The expedition also found a lost Inca fortification in
the jungle near Santa Cruz and examined mysterious Donation
petroglyphs once mistakenly thought to be Viking of books
runes. to local
people

past horizons 14
phase III voyage

Brazil
++
Iturralde
Crater

+
Peru phase II voyage
+++
Bolivia
Pacific
Ocean
Paraguay

+ Archaeological Sites Map showing


phase II
and III boat
Uruguay journies,
location of
Argentina South Iturralde
Atlantic Crater and
Chile
archaeological
sites found
along the way

Phase V May - July 2004 Phase VI June - August 2007


The team next explored and navigated Bolivia’s Rio The Iturralde Structure is an eight kilometre-wide
Grande in specially constructed inflatable boats, crater located in the remote Bolivian Amazon and is
and also began to study geological features and perhaps the site of the most recent ‘big’ meteorite
identify archaeological sites thought to exist along impact with Earth. Sergeotechmin, the Bolivian
the river and its banks. Because of the difficulties Geological Institute, has requested a joint in-depth
of navigating the river, no research into the area survey of the area with the SES. It was hoped that
has been carried out to date. Community work and the aerial reconnaissance by paramotors would
wildlife studies were also conducted as the team improve access to the crater area, which is extremely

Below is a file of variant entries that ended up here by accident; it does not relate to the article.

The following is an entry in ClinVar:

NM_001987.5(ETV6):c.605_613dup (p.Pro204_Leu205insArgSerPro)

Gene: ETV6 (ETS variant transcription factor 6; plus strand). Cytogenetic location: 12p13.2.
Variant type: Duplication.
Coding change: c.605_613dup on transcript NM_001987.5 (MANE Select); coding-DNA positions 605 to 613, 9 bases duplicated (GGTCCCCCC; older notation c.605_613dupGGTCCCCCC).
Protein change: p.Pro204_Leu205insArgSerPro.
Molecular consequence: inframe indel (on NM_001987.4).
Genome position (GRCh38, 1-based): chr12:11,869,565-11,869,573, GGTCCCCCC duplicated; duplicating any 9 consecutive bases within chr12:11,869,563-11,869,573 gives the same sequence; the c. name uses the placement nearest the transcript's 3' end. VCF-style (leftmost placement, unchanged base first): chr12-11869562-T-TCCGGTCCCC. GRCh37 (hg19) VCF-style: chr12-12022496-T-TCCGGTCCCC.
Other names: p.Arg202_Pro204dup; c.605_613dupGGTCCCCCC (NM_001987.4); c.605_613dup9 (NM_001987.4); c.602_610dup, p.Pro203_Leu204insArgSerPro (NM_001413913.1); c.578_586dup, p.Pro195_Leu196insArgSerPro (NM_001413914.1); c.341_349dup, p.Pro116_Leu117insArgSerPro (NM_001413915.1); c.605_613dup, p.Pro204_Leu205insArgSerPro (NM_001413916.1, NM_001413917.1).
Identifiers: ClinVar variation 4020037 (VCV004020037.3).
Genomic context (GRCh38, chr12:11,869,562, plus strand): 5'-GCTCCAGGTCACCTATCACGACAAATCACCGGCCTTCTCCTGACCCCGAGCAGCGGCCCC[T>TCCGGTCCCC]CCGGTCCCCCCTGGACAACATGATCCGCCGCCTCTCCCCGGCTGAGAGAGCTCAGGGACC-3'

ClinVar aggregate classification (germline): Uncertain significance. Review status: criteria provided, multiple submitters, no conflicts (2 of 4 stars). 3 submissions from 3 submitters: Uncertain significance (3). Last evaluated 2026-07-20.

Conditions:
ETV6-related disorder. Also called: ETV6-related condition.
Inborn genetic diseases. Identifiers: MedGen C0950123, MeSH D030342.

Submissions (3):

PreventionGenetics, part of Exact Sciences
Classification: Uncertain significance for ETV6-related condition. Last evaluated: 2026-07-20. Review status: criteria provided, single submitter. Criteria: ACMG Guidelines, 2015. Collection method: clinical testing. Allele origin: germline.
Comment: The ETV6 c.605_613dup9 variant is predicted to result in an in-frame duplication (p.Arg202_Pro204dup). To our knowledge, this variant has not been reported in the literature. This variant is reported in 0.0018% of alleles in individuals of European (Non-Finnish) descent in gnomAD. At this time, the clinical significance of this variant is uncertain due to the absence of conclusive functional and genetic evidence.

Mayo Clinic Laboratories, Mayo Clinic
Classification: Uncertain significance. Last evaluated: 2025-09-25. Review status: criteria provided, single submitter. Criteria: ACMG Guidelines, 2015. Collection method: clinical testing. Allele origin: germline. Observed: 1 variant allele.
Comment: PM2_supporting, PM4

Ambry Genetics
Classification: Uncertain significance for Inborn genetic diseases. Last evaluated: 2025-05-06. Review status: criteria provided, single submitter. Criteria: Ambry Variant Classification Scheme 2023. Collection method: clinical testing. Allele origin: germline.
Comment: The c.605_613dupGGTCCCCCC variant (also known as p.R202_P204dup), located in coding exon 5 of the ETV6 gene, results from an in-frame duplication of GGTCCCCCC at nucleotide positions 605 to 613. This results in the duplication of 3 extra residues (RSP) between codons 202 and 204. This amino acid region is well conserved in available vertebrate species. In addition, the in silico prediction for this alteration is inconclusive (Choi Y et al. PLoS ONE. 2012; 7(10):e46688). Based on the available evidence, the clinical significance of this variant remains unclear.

journeyed down this river. A support team based in challenging. In 2005, the recce party was accompanied
Vallegrande provided back-up to the expedition on by the Ojaki people who agreed to work with the
the river and also carried out community work in the expedition. In return, the SES installed a clean water
town. supply and provided basic dental and medical support
for the community. The final 2009 expedition will
concentrate on this fascinating region. continued 

Setting off
down the
river

15 past horizons
Phase VII 2009
Satellite images of the Iturralde Structure in the For perhaps 2000 years, half a million people
Bolivian Amazon Basin, 400 kilometres north existed in the lowlands of Central South America.
east of La Paz has been shown to be an eight The area is subject to annual floods when the
kilometre-wide meteorite impact crater, formed waters pour down from the Andes, and even
5000 to 30,000 years ago. Such a collision would today this is a major problem for the inhabitants
have had important biological and geological of Bolivia’s Beni region. However, the Moxos
effects within much of the Amazon Basin and is and other tribes overcame the inundations,
of great scientific interest. If it is found to be a building their settlements on raised mounds and
very young crater, its creation may be reflected cultivating crops on elevated fields, surrounded
in the indigenous folklore, but conclusive results by an extensive system of irrigation canals with
and answers to many scientific questions remain causeways connecting the mounds. By around
elusive due to difficult access and adverse 1100 AD the raised fields were abandoned and